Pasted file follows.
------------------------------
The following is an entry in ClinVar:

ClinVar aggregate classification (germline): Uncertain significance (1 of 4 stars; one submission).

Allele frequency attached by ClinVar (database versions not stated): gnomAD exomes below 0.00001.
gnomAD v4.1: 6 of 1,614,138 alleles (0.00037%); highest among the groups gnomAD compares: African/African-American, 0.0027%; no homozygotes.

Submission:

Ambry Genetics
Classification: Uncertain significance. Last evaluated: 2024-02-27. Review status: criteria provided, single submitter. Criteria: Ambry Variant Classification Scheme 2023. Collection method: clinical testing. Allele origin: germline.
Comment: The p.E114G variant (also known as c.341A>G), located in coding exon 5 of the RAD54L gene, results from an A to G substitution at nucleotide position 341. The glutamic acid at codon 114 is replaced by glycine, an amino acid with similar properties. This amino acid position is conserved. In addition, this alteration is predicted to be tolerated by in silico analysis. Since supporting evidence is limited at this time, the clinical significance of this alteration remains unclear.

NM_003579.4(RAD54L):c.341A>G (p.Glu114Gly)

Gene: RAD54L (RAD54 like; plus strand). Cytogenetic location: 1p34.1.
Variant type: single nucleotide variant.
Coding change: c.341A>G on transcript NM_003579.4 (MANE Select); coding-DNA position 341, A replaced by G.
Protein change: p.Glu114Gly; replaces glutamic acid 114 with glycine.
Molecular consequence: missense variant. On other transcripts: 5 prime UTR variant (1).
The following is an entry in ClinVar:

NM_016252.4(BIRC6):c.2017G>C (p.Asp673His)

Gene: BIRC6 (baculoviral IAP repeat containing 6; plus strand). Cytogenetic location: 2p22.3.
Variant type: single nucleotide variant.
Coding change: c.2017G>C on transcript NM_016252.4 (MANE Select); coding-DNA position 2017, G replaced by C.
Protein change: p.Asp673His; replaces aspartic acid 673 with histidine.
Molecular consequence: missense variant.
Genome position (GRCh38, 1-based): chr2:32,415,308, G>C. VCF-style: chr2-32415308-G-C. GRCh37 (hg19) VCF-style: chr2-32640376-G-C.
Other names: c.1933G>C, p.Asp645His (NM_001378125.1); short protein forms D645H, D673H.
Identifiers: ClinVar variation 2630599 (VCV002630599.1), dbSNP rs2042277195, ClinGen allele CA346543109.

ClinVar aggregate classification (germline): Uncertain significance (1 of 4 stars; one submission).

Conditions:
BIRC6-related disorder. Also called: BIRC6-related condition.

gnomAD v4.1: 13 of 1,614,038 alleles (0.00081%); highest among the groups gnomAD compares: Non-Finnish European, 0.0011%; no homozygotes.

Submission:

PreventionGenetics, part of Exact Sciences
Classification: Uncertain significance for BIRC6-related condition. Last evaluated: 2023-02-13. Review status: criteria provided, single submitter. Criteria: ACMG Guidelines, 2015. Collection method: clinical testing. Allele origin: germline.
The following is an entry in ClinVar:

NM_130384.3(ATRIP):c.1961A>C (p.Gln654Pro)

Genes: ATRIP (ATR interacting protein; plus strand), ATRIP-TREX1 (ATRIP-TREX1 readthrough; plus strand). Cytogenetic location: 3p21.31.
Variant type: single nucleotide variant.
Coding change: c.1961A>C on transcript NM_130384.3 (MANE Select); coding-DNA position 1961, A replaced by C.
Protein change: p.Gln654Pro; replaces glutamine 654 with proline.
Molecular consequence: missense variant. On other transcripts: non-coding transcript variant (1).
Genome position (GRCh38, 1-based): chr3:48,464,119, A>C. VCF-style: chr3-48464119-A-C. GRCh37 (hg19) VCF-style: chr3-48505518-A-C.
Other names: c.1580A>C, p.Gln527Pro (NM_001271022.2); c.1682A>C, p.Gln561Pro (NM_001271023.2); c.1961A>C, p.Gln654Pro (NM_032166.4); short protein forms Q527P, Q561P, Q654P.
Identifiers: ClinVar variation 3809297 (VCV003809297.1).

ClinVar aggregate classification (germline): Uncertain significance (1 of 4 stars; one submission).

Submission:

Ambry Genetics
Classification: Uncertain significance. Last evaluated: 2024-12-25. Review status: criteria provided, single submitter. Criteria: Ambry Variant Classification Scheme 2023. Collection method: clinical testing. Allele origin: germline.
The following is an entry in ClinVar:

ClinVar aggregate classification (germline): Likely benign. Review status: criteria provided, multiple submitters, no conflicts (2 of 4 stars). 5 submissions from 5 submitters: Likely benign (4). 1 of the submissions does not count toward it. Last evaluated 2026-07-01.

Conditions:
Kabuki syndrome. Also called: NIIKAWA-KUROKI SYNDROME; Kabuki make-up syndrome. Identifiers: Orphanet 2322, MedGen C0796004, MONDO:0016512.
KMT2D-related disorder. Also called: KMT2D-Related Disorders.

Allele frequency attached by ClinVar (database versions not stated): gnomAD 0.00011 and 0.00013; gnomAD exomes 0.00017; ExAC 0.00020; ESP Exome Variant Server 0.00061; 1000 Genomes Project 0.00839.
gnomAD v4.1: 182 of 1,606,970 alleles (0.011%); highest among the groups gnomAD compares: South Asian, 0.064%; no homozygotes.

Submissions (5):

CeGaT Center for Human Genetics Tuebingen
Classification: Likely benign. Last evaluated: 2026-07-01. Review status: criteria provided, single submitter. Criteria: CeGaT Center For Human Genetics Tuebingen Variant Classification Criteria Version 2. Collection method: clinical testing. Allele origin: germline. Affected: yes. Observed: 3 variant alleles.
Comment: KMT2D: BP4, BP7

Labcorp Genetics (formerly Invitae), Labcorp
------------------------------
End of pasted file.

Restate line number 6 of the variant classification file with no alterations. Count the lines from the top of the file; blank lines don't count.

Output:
Ambry Genetics